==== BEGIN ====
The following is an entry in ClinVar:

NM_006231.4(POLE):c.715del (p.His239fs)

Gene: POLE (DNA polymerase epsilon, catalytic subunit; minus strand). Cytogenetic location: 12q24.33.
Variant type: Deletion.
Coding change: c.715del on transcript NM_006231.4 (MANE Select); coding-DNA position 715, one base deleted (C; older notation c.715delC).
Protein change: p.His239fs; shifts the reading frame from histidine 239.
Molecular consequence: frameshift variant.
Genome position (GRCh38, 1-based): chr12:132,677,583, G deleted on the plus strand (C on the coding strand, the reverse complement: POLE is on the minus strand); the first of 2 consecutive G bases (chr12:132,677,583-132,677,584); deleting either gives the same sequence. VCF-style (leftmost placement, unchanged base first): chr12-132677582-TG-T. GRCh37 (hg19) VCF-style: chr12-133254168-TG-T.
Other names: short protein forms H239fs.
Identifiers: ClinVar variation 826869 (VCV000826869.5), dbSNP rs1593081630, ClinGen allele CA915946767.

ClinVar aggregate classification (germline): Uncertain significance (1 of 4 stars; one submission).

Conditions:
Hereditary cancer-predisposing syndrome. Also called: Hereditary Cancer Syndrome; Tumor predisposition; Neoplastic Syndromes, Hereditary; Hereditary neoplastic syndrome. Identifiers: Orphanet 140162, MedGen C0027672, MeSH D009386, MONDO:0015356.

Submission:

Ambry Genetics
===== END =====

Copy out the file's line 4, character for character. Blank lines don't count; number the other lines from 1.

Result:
Variant type: Deletion.